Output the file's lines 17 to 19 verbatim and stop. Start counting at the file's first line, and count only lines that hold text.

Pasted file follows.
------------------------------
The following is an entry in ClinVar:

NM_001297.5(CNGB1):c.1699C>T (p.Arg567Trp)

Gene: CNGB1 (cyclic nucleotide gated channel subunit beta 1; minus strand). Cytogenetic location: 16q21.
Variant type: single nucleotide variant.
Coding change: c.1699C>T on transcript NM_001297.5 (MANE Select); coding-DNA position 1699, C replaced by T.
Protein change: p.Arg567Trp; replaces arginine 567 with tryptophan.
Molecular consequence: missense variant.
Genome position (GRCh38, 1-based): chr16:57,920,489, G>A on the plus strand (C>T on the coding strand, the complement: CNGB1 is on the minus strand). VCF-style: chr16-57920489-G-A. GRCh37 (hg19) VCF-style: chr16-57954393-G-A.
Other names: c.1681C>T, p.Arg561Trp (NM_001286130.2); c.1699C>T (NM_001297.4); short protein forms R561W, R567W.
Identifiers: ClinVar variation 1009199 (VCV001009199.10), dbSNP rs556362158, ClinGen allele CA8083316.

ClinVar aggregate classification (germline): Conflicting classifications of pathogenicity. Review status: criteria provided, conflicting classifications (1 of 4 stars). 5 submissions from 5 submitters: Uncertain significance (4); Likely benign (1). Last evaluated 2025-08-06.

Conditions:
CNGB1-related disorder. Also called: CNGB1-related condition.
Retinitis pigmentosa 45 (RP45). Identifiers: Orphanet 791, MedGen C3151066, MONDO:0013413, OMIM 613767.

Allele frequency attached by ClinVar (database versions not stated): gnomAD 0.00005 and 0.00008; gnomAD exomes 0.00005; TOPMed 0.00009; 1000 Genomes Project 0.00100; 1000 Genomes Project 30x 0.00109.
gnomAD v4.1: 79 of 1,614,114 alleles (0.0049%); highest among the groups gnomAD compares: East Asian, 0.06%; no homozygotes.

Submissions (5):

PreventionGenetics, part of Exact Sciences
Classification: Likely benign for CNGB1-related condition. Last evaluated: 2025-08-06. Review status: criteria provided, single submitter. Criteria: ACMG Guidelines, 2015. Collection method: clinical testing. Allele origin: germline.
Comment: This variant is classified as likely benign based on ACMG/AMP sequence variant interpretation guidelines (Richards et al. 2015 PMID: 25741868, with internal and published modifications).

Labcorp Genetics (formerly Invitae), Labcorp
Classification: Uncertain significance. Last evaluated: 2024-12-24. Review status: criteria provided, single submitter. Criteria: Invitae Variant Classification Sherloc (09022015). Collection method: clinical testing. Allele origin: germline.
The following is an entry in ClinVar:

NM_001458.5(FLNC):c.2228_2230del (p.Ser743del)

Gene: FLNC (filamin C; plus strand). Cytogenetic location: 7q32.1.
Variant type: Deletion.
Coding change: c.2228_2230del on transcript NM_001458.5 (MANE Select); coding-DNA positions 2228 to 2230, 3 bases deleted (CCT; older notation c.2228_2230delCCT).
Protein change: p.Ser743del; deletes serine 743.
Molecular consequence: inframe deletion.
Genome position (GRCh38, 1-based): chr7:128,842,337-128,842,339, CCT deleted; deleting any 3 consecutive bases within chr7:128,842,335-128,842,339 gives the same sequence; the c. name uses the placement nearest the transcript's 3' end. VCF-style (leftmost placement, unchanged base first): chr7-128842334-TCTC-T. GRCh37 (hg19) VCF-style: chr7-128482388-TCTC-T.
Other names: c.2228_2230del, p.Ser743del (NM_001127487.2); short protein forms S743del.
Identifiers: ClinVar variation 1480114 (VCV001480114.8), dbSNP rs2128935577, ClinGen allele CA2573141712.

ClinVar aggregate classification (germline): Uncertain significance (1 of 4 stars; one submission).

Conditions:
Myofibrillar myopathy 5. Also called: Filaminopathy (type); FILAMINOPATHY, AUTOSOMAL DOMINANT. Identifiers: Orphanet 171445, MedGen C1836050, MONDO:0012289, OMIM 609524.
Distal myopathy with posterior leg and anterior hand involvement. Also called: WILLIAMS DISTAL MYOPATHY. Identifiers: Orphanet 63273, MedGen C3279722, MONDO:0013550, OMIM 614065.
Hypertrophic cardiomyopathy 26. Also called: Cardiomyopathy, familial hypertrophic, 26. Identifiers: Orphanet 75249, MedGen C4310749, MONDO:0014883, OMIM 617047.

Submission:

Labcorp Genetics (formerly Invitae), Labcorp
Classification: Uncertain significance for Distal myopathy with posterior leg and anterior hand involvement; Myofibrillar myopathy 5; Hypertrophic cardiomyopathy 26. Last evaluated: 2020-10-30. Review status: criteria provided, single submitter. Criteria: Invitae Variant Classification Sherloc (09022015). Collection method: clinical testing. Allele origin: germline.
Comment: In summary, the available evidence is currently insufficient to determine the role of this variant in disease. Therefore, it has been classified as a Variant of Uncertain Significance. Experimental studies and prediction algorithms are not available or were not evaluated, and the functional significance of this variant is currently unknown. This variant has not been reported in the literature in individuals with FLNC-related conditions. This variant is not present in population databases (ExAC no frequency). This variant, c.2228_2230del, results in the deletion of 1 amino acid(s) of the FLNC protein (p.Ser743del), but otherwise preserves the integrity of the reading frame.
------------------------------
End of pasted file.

Submissions (5):

PreventionGenetics, part of Exact Sciences
Classification: Likely benign for CNGB1-related condition. Last evaluated: 2025-08-06. Review status: criteria provided, single submitter. Criteria: ACMG Guidelines, 2015. Collection method: clinical testing. Allele origin: germline.